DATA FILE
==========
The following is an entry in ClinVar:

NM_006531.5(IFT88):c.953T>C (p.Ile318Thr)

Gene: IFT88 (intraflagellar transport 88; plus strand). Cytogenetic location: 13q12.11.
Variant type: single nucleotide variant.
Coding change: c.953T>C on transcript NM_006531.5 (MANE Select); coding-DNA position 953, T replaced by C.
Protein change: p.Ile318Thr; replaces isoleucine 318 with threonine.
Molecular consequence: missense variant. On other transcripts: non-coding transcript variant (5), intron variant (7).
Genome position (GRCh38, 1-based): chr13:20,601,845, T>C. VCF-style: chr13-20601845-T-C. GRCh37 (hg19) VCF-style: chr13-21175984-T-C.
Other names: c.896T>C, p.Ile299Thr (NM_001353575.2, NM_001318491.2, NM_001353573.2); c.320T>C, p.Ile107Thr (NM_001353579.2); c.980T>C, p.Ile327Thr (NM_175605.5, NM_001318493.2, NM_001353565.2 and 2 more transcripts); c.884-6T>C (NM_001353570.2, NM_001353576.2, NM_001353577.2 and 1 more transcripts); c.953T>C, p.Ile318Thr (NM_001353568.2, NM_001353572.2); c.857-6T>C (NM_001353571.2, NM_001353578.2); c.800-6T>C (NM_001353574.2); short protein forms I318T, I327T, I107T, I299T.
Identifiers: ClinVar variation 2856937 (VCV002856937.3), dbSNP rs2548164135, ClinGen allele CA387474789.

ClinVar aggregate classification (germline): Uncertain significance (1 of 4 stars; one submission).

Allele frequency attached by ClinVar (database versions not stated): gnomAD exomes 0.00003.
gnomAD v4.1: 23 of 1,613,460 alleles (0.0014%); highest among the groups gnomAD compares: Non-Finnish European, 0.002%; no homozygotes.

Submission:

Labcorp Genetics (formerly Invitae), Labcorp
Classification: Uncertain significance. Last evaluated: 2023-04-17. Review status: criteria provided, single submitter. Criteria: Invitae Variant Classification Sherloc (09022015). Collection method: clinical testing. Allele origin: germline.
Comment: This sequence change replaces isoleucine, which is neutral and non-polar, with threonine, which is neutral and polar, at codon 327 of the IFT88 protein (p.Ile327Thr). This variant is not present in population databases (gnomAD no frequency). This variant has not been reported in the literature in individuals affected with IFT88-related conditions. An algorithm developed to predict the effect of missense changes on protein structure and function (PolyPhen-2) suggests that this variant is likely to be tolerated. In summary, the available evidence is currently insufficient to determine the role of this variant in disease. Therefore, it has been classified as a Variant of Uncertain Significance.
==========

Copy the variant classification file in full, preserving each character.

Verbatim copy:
The following is an entry in ClinVar:

NM_006531.5(IFT88):c.953T>C (p.Ile318Thr)

Gene: IFT88 (intraflagellar transport 88; plus strand). Cytogenetic location: 13q12.11.
Variant type: single nucleotide variant.
Coding change: c.953T>C on transcript NM_006531.5 (MANE Select); coding-DNA position 953, T replaced by C.
Protein change: p.Ile318Thr; replaces isoleucine 318 with threonine.
Molecular consequence: missense variant. On other transcripts: non-coding transcript variant (5), intron variant (7).
Genome position (GRCh38, 1-based): chr13:20,601,845, T>C. VCF-style: chr13-20601845-T-C. GRCh37 (hg19) VCF-style: chr13-21175984-T-C.
Other names: c.896T>C, p.Ile299Thr (NM_001353575.2, NM_001318491.2, NM_001353573.2); c.320T>C, p.Ile107Thr (NM_001353579.2); c.980T>C, p.Ile327Thr (NM_175605.5, NM_001318493.2, NM_001353565.2 and 2 more transcripts); c.884-6T>C (NM_001353570.2, NM_001353576.2, NM_001353577.2 and 1 more transcripts); c.953T>C, p.Ile318Thr (NM_001353568.2, NM_001353572.2); c.857-6T>C (NM_001353571.2, NM_001353578.2); c.800-6T>C (NM_001353574.2); short protein forms I318T, I327T, I107T, I299T.
Identifiers: ClinVar variation 2856937 (VCV002856937.3), dbSNP rs2548164135, ClinGen allele CA387474789.

ClinVar aggregate classification (germline): Uncertain significance (1 of 4 stars; one submission).

Allele frequency attached by ClinVar (database versions not stated): gnomAD exomes 0.00003.
gnomAD v4.1: 23 of 1,613,460 alleles (0.0014%); highest among the groups gnomAD compares: Non-Finnish European, 0.002%; no homozygotes.

Submission:

Labcorp Genetics (formerly Invitae), Labcorp
Classification: Uncertain significance. Last evaluated: 2023-04-17. Review status: criteria provided, single submitter. Criteria: Invitae Variant Classification Sherloc (09022015). Collection method: clinical testing. Allele origin: germline.
Comment: This sequence change replaces isoleucine, which is neutral and non-polar, with threonine, which is neutral and polar, at codon 327 of the IFT88 protein (p.Ile327Thr). This variant is not present in population databases (gnomAD no frequency). This variant has not been reported in the literature in individuals affected with IFT88-related conditions. An algorithm developed to predict the effect of missense changes on protein structure and function (PolyPhen-2) suggests that this variant is likely to be tolerated. In summary, the available evidence is currently insufficient to determine the role of this variant in disease. Therefore, it has been classified as a Variant of Uncertain Significance.